Written by Rabbi Aryeh Kaplan, Co-Director of Jewish Learning Initiative on Campus (JLIC) at UCLA
This week’s Shabbat has a second name, Shabbat Shirah (“The Sabbath of Song”). The reason for this name is that in this week’s Torah portion, Be’Shalach, we read about the epic end to the slavery in Egypt, culminating with the splitting of the sea. Immediately after the scintillating experience of the splitting of the sea, the Torah (Exodus 15) records that Moses lead the entire Jewish people in spontaneous song to God. This song has become so famous and beloved that the custom developed to chant it daily as part of the preliminary devotion. One who would enter the synagogue on any day, and certainly on this Shabbat, appreciates that the Song at the Sea is a true testament to the deeply emotional relationship between the Jews and God.
However, as astonishing as this may sound, the Jerusalem Talmud (Shekalim 2a) actually says that the beginning of the song is not as good as it should have been. The Talmud makes this point with a very careful read of the opening verse of this song: “Then sang Moses and the children of Israel this song unto the LORD, and spoke, saying…” The Talmud says that the Jewish people should not have needed Moses’s prodding, rather, they should have on their own began to sing to God.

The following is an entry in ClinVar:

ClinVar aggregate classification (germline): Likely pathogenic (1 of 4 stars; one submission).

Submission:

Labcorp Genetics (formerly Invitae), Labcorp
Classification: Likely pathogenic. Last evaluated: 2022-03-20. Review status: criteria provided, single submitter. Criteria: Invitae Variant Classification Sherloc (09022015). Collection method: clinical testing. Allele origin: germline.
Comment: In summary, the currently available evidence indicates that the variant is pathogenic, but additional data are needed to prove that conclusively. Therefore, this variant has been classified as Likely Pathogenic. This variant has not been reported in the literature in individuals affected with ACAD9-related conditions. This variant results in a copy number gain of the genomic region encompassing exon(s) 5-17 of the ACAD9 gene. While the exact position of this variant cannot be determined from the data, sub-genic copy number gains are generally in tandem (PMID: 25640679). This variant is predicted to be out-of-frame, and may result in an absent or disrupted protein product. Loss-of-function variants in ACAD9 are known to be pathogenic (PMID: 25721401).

Based on this understanding of the Talmud, I believe it is possible to give a second understanding to the name of this week’s Shabbat. It is not only “Shabbat of Song” simply for the ancient Song at the Sea; rather, it is named the Shabbat of Song as a yearly reminder that we should not have to wait for others to point out great things in our lives that need to be sung about. It is a reminder to be constantly recognizing the great things in our lives and singing about them.
Shabbat Shirah Shalom!
This article is part of Ha’Am’s Friday Taste of Torah column. Each week, a different UCLA community member will contribute some words of Jewish wisdom in preparation for Shabbat.